Communicate, don’t sell

An interesting article from our friends across the ditch, about how to use social networking tools. Don’t act like a salesperson. Interact with your potential members/customers/voters in order to build a relationship with them.

Andrea Mitchell writes:

Obama’s campaign sure got it right through social media. As Obama adviser Scott Goodstein said: “Some people only go to MySpace. It’s where they’re on all day. Some only go to LinkedIn. Our goal is to make sure that each supporter online, regardless of where they are, has a connection with Obama. Obama had profiles on more than 15 social networks, including Facebook and MySpace. The count for this success: 3 million online donors, 5 million “friends” across 15 social network platforms (3 million on Facebook alone), nearly 2 000 official YouTube videos watched more than 80 million times, with 135 000 subscribers and 442 000 user-generated videos on YouTube. The list goes on.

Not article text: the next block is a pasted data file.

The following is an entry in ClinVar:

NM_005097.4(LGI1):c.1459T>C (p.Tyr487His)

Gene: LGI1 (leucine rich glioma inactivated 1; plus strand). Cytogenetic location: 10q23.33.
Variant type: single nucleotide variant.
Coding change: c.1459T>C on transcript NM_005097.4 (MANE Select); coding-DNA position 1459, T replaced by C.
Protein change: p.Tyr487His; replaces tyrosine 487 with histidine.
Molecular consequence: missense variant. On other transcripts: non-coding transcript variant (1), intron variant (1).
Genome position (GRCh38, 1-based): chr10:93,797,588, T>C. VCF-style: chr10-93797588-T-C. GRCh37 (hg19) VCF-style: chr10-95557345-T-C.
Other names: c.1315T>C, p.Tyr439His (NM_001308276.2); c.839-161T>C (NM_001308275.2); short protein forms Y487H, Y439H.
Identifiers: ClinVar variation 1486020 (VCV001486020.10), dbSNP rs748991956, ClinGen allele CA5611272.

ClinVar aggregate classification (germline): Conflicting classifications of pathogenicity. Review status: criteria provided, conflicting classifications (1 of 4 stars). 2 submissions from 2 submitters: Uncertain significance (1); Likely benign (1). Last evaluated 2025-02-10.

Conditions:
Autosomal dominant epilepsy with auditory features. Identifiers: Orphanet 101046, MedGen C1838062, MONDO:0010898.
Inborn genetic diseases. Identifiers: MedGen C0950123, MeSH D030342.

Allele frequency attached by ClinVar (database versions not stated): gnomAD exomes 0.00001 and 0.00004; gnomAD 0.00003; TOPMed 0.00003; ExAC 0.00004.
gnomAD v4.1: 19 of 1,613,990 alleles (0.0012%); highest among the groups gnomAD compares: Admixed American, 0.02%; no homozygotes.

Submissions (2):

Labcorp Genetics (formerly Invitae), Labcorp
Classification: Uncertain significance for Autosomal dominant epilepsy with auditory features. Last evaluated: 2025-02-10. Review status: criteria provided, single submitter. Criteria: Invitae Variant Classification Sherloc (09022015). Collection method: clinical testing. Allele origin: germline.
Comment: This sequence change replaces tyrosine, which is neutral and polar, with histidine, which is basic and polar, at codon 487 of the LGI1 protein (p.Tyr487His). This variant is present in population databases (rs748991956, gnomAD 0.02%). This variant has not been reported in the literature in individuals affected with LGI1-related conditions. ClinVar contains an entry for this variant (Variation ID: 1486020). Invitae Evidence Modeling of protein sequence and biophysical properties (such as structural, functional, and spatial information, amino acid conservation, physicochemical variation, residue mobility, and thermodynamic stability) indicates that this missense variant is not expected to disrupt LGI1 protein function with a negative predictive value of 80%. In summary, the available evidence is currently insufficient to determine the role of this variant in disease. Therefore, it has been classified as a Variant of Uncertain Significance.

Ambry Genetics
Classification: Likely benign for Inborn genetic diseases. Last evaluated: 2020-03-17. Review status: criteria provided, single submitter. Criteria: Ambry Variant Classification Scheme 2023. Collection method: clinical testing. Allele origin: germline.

Web 2.0 is all about the conversation. Smart politicians (and unions, and businesses) ignore the platform (Facebook, Twitter, etc) and are present where their voters (customers/members) are. If they are on Facebook, be on Facebook. If they are on Twitter, be on Twitter. If they are everywhere, be everywhere. If they are only one place, be there.

People on those social networks don’t want to be sold things. They don’t want a cookie-cutter experience. They want customisation, simplicity and an experience with a real human being. Communicate, don’t sell.

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